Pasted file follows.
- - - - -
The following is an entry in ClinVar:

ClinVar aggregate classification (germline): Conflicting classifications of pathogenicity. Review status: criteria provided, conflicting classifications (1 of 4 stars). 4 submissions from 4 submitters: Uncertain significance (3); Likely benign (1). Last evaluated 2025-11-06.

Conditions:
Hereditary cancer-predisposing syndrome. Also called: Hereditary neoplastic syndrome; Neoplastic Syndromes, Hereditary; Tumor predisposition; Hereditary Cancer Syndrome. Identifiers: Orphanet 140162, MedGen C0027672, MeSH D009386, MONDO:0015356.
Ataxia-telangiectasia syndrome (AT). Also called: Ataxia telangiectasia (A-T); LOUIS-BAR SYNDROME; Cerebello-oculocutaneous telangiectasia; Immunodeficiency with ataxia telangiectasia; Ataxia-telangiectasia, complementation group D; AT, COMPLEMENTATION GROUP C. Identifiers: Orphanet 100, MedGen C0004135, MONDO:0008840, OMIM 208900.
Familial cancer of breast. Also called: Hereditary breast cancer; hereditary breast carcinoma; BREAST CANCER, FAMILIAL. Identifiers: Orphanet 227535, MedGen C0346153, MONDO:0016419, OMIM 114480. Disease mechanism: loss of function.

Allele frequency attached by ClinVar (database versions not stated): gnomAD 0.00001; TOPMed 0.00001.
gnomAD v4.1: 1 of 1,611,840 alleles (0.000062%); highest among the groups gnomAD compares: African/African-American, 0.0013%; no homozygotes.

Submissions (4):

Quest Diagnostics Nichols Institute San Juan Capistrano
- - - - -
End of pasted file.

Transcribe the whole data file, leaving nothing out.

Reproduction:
The following is an entry in ClinVar:

ClinVar aggregate classification (germline): Conflicting classifications of pathogenicity. Review status: criteria provided, conflicting classifications (1 of 4 stars). 4 submissions from 4 submitters: Uncertain significance (3); Likely benign (1). Last evaluated 2025-11-06.

Conditions:
Hereditary cancer-predisposing syndrome. Also called: Hereditary neoplastic syndrome; Neoplastic Syndromes, Hereditary; Tumor predisposition; Hereditary Cancer Syndrome. Identifiers: Orphanet 140162, MedGen C0027672, MeSH D009386, MONDO:0015356.
Ataxia-telangiectasia syndrome (AT). Also called: Ataxia telangiectasia (A-T); LOUIS-BAR SYNDROME; Cerebello-oculocutaneous telangiectasia; Immunodeficiency with ataxia telangiectasia; Ataxia-telangiectasia, complementation group D; AT, COMPLEMENTATION GROUP C. Identifiers: Orphanet 100, MedGen C0004135, MONDO:0008840, OMIM 208900.
Familial cancer of breast. Also called: Hereditary breast cancer; hereditary breast carcinoma; BREAST CANCER, FAMILIAL. Identifiers: Orphanet 227535, MedGen C0346153, MONDO:0016419, OMIM 114480. Disease mechanism: loss of function.

Allele frequency attached by ClinVar (database versions not stated): gnomAD 0.00001; TOPMed 0.00001.
gnomAD v4.1: 1 of 1,611,840 alleles (0.000062%); highest among the groups gnomAD compares: African/African-American, 0.0013%; no homozygotes.

Submissions (4):

Quest Diagnostics Nichols Institute San Juan Capistrano